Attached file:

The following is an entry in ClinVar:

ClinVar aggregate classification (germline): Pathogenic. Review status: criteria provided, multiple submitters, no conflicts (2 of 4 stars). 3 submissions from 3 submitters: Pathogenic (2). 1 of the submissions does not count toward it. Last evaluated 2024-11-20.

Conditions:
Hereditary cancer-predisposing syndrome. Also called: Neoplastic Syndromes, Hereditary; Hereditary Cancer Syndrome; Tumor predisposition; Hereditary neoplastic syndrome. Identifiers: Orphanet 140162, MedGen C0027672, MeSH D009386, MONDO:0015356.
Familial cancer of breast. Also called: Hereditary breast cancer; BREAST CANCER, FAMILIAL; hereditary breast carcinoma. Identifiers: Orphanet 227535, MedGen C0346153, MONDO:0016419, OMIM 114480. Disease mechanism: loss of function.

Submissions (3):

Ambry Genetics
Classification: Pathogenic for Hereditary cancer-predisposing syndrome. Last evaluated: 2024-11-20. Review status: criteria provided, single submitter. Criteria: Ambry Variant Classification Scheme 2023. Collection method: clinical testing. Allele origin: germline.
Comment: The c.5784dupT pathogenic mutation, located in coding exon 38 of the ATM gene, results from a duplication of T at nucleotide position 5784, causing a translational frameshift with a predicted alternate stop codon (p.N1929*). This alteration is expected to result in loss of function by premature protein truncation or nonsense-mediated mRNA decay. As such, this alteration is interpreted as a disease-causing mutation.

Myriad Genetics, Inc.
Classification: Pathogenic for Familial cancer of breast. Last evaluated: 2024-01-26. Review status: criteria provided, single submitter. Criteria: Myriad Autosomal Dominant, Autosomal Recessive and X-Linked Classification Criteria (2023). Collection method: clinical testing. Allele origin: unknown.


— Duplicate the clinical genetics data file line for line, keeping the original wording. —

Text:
The following is an entry in ClinVar:

ClinVar aggregate classification (germline): Pathogenic. Review status: criteria provided, multiple submitters, no conflicts (2 of 4 stars). 3 submissions from 3 submitters: Pathogenic (2). 1 of the submissions does not count toward it. Last evaluated 2024-11-20.

Conditions:
Hereditary cancer-predisposing syndrome. Also called: Neoplastic Syndromes, Hereditary; Hereditary Cancer Syndrome; Tumor predisposition; Hereditary neoplastic syndrome. Identifiers: Orphanet 140162, MedGen C0027672, MeSH D009386, MONDO:0015356.
Familial cancer of breast. Also called: Hereditary breast cancer; BREAST CANCER, FAMILIAL; hereditary breast carcinoma. Identifiers: Orphanet 227535, MedGen C0346153, MONDO:0016419, OMIM 114480. Disease mechanism: loss of function.

Submissions (3):

Ambry Genetics
Classification: Pathogenic for Hereditary cancer-predisposing syndrome. Last evaluated: 2024-11-20. Review status: criteria provided, single submitter. Criteria: Ambry Variant Classification Scheme 2023. Collection method: clinical testing. Allele origin: germline.
Comment: The c.5784dupT pathogenic mutation, located in coding exon 38 of the ATM gene, results from a duplication of T at nucleotide position 5784, causing a translational frameshift with a predicted alternate stop codon (p.N1929*). This alteration is expected to result in loss of function by premature protein truncation or nonsense-mediated mRNA decay. As such, this alteration is interpreted as a disease-causing mutation.

Myriad Genetics, Inc.
Classification: Pathogenic for Familial cancer of breast. Last evaluated: 2024-01-26. Review status: criteria provided, single submitter. Criteria: Myriad Autosomal Dominant, Autosomal Recessive and X-Linked Classification Criteria (2023). Collection method: clinical testing. Allele origin: unknown.